> 1910.1007       3,3'-Dichlorobenzidine (& its salts)
> 1910.1008       bis-Chloromethyl ether
> 1910.1009       beta-Naphthylamine
> 1910.1010       Benzidine
> 1910.1011       4-Aminodiphenyl
> 1910.1012       Ethyleneimine
> 1910.1013       beta-Propiolactone
> 1910.1014       2-Acetylaminofluorene
> 1910.1015       4-Dimethylaminoazobenzene
> 1910.1016       N-Nitrosodimethylamine
> 1910.1017       Vinyl chloride
> 1910.1018       Inorganic arsenic (compounds)
> 1910.1025       Lead 
> 1910.1026       Chromium(VI) (compounds)
> 1910.1027       Cadmium (& compounds)
> 1910.1028       Benzene
> 1910.1044       1,2-Dibromo-2-chloropropane
> 1910.1045       Acrylonitrile
> 1910.1047       Ethylene oxide
> 1910.1048       Formaldehyde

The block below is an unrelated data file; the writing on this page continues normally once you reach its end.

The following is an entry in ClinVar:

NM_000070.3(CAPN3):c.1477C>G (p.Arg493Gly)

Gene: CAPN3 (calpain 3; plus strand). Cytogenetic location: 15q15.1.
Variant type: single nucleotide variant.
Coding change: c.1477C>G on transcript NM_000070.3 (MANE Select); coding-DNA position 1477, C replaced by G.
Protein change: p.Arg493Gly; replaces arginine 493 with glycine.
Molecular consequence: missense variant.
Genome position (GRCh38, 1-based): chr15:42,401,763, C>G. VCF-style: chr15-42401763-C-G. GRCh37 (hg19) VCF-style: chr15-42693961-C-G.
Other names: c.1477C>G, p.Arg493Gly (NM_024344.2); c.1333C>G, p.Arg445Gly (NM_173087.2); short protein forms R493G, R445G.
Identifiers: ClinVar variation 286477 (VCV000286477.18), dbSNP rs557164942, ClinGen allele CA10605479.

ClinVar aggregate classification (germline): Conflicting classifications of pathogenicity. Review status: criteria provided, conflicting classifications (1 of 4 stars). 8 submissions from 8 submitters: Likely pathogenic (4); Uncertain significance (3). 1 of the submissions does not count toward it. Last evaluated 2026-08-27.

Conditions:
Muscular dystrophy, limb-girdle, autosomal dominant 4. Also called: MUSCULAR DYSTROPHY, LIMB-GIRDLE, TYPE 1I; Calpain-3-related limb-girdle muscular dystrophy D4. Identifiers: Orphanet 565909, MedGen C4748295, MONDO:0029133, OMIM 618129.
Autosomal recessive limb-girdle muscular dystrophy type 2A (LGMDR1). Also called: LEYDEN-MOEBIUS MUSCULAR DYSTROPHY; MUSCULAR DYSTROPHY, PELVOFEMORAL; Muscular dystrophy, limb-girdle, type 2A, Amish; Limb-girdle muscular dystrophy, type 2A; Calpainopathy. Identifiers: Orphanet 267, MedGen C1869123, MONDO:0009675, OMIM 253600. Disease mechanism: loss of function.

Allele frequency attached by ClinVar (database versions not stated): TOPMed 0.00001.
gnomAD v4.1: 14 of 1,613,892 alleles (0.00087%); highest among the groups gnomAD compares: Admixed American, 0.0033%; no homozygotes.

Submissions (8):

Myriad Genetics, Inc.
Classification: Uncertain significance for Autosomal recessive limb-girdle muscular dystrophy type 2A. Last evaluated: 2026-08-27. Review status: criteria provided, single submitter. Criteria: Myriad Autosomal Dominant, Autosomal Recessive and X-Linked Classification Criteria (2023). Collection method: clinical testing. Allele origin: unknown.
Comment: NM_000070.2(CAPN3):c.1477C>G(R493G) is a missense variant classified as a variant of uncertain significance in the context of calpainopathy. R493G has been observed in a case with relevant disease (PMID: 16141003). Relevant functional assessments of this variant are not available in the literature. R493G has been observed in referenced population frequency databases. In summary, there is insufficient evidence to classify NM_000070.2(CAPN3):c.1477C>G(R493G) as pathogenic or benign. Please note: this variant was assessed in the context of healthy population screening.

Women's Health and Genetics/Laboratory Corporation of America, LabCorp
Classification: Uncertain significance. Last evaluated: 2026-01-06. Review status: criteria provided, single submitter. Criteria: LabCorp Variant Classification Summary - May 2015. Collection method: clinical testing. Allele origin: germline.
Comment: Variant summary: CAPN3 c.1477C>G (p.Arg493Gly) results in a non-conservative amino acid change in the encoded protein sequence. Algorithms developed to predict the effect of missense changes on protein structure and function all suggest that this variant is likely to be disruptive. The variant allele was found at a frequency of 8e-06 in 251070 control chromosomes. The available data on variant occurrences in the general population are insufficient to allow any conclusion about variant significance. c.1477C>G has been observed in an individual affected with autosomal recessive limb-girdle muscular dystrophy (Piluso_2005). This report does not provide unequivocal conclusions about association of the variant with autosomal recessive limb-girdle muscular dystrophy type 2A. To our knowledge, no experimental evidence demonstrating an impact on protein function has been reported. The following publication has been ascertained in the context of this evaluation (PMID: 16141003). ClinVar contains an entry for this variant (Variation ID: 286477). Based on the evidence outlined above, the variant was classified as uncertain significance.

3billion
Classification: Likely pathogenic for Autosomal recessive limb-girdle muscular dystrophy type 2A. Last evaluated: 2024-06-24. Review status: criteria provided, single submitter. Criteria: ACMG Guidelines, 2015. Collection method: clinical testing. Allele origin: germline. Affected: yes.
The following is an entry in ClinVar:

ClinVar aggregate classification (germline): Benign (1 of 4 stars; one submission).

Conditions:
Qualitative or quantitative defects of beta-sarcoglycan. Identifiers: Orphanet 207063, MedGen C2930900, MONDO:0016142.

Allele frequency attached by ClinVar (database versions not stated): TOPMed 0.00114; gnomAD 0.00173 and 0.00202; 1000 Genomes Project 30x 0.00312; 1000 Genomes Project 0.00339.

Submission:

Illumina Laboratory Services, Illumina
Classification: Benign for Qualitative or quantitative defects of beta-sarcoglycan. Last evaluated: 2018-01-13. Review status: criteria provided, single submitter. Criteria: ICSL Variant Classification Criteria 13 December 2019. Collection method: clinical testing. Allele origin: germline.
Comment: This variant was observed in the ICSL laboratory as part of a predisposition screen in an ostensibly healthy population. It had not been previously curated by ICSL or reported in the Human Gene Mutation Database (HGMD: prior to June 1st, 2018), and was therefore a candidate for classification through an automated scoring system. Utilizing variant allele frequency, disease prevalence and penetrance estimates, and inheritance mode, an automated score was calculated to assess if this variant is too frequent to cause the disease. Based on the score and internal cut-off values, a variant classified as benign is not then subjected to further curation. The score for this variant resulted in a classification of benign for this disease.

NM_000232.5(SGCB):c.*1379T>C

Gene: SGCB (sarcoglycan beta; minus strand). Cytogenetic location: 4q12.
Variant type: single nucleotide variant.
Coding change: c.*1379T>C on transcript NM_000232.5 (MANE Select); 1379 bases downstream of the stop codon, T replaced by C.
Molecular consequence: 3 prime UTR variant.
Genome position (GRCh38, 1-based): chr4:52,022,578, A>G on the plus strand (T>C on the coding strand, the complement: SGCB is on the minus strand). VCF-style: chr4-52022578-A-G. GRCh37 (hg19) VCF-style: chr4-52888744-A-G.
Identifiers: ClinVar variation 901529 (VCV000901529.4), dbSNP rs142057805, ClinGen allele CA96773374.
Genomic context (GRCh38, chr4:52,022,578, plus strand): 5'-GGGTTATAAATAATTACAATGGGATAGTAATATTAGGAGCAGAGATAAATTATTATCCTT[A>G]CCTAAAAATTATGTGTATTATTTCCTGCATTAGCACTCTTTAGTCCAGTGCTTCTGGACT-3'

> 1910.1050       Methylenedianiline
> 1910.1051       1,3-Butadiene
> 1910.1052       Methylene chloride
> In my opinion, other chemicals to be wary of include those that form 
> peroxides relatively quickly, are explosive or can be easily converted 
> explosives, are highly toxic, are named within the DEA regulation or 
> on the DEA Chemicals of Concern list. Some of these categories are due 
> lab safety issues, others are due to security/liability issues (how to 

> keep the chemicals from being misappropriated for illegal uses).

There is no argument here, this is good advice.  Instructors should be 
aware of the risks of such materials that can peroxidize as Ethers.  
And, some materials should always be under lock and key.

Carl Zipfel, csp
EHS Director